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Tue Nov 19, 2019, 10:55 PM

Critics of Georgia's new voting machines accused of election interference

Source: The Guardian

The fight to vote

Critics of Georgia’s new voting machines accused of election interference

State infamous for election security breaches investigating three accused of interfering at polling site in 5 November election

Sonam Vashi
Tue 19 Nov 2019 17.23 GMT
Last modified on Tue 19 Nov 2019 21.54 GMT

Georgia has become infamous for election security breaches in the past few years. But in a somewhat ironic twist, Georgia secretary of state’s office has now decided to investigate allegations that three vocal critics of the state’s controversial new voting machines interfered at a polling place during this year’s 5 November election.

The investigation, opened on 5 November, occurred after the office received notifications about election integrity advocates Rhonda Martin; Marilyn Marks, executive director of the Coalition for Good Governance, a not-for-profit that’s one of the plaintiffs in an ongoing lawsuit⁠ over the state’s voting machines; and Richard DeMillo, a Georgia Tech computing professor and cybersecurity expert.

The complaint – which the secretary of state’s office initiated after hearing from “more than one person”, says office spokesman Walter Jones – states that the three were observed “inside the enclosed space, without authorization, at a Paulding county polling location” for more than an hour and a half.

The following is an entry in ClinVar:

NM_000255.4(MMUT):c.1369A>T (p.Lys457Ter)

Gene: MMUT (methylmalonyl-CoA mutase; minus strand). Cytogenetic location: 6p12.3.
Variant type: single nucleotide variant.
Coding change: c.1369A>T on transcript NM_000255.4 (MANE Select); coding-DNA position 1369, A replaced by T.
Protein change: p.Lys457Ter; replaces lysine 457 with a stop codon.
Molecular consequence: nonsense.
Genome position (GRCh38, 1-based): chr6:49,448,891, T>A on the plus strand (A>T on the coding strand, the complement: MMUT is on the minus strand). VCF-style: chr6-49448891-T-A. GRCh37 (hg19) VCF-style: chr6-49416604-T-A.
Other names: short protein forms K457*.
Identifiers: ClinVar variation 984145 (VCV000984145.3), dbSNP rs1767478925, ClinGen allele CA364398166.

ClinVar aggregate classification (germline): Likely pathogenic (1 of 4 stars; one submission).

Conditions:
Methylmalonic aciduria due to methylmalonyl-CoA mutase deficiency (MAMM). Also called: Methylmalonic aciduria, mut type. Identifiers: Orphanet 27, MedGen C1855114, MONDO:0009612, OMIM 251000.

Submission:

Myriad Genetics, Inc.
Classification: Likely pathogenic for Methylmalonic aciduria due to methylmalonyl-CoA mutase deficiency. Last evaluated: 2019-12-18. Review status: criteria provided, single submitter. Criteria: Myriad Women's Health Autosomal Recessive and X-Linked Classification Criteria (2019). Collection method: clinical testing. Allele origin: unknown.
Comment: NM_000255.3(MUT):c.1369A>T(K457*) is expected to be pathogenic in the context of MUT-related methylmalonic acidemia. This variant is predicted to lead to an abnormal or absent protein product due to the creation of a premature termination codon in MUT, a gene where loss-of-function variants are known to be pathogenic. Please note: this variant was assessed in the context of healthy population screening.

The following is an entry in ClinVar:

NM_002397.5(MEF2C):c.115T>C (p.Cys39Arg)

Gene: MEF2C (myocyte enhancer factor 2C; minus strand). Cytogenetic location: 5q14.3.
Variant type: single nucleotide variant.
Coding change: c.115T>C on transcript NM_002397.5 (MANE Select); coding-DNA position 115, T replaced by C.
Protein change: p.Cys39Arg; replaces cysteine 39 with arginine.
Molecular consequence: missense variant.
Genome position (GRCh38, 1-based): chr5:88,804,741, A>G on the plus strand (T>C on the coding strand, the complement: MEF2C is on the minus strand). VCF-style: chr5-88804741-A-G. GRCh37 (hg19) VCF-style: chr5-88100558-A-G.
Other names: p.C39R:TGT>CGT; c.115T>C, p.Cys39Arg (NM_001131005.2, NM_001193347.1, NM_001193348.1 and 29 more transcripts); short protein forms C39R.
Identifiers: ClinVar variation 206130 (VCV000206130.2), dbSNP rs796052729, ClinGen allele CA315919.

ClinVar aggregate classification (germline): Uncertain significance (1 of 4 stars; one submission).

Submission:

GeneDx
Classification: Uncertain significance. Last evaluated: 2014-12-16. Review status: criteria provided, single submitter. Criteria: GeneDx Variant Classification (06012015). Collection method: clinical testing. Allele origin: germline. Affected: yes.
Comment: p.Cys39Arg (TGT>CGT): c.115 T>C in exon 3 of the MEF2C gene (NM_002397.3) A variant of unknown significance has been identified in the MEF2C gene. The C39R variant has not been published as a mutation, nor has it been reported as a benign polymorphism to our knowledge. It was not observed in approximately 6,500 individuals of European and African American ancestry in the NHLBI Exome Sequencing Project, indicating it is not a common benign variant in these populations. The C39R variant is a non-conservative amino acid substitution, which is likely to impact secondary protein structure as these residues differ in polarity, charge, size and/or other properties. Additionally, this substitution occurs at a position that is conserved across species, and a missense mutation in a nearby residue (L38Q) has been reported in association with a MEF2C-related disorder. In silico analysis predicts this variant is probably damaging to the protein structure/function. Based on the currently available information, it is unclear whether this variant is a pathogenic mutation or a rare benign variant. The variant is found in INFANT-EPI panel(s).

There is usually about six feet of “enclosed space” around the voting booth in which no one except for the voter and poll workers are allowed to go, according to Georgia’s state code. However, people can legally observe voting, and electronic voting machines should be arranged in such a way to secure the voter’s privacy but allow observation by poll workers and public observers.

DeMillo, who was at the polling location to research the effectiveness of the new machines, says he has not been contacted by the state to know exactly what he’s accused of, but denies breaking state law. He said he followed all standard regulations – “I introduce[d] myself to the poll manager, told them, ‘I’m not associated with any political party, and I’m here for the public to observe the election. Where can I stand to do that?’” – and was escorted by the poll manager to where he was supposed to be, including to the room containing the new voting machines.


Read more: https://www.theguardian.com/us-news/2019/nov/19/georgia-new-voting-machines-critics-under-investigation

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